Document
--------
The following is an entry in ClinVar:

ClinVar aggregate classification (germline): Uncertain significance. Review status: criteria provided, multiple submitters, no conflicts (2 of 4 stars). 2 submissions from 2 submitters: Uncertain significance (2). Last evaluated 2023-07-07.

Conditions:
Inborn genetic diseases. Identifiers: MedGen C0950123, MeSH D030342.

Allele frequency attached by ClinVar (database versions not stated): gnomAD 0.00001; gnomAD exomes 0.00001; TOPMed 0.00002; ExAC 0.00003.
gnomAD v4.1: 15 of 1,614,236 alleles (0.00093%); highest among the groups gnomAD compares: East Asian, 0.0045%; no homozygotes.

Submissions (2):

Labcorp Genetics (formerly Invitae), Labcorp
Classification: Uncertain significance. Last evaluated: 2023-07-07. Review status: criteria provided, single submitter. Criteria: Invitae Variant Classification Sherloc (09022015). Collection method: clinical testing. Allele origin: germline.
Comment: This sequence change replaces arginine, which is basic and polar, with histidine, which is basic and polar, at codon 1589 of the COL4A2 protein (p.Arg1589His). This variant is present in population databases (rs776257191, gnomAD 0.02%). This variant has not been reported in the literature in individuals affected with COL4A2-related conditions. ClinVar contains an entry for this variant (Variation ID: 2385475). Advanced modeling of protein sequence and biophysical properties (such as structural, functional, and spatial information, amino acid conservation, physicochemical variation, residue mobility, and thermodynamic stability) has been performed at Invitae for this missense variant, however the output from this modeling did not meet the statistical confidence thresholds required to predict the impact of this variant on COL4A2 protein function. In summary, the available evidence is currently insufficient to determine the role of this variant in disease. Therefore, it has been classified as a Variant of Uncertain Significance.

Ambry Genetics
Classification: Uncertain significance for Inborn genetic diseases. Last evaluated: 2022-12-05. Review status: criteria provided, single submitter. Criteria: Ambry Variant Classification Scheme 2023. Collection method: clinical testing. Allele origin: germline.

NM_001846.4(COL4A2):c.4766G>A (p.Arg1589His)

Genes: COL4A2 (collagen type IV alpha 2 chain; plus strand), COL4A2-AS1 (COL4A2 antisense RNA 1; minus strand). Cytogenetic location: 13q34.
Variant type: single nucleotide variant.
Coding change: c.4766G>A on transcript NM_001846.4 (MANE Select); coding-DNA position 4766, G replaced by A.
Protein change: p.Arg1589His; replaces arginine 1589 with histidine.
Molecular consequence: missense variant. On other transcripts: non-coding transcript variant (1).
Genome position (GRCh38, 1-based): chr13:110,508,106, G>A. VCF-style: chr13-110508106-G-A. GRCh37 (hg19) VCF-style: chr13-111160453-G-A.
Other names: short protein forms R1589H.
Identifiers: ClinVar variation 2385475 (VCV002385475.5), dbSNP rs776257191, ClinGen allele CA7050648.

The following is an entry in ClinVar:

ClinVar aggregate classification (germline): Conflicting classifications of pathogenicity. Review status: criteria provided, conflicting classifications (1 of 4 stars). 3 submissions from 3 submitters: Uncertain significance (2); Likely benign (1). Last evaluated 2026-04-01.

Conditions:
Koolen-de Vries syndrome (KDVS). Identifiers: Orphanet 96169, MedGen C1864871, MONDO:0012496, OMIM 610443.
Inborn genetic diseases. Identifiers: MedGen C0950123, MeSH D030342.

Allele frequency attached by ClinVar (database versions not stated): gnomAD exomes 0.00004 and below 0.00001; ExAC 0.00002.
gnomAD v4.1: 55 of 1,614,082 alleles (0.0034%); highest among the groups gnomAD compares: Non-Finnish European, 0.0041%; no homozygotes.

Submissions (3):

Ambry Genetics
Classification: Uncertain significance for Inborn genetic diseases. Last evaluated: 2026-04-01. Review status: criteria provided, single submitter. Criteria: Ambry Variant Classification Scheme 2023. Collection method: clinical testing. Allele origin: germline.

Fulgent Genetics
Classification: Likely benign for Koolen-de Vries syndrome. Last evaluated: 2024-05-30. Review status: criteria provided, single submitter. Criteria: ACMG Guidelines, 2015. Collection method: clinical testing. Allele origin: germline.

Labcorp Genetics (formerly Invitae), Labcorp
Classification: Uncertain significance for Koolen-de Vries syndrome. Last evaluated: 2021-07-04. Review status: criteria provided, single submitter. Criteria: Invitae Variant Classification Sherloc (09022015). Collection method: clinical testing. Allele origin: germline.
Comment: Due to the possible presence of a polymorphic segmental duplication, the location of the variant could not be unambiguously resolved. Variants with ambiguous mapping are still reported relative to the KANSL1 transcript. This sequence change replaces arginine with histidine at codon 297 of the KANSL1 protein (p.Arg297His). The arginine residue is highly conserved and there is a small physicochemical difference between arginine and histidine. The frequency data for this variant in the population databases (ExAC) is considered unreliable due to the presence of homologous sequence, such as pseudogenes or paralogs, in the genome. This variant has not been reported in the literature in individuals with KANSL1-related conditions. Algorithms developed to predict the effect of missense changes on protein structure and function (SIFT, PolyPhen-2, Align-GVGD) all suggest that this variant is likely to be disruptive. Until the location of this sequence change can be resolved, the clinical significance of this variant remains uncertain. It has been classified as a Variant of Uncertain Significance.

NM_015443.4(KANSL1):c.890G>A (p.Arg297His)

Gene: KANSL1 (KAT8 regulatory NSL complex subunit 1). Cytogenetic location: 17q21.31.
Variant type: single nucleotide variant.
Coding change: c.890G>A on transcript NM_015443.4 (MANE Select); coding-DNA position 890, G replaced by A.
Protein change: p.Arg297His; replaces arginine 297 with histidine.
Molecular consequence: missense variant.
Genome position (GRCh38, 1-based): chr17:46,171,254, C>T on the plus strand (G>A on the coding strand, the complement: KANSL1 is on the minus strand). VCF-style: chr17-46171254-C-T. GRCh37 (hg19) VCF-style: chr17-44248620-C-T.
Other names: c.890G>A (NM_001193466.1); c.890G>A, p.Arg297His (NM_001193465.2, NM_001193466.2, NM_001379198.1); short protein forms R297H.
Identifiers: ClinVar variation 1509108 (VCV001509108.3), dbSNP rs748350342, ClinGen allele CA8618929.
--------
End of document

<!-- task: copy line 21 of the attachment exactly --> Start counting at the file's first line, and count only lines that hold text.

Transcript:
Identifiers: ClinVar variation 2385475 (VCV002385475.5), dbSNP rs776257191, ClinGen allele CA7050648.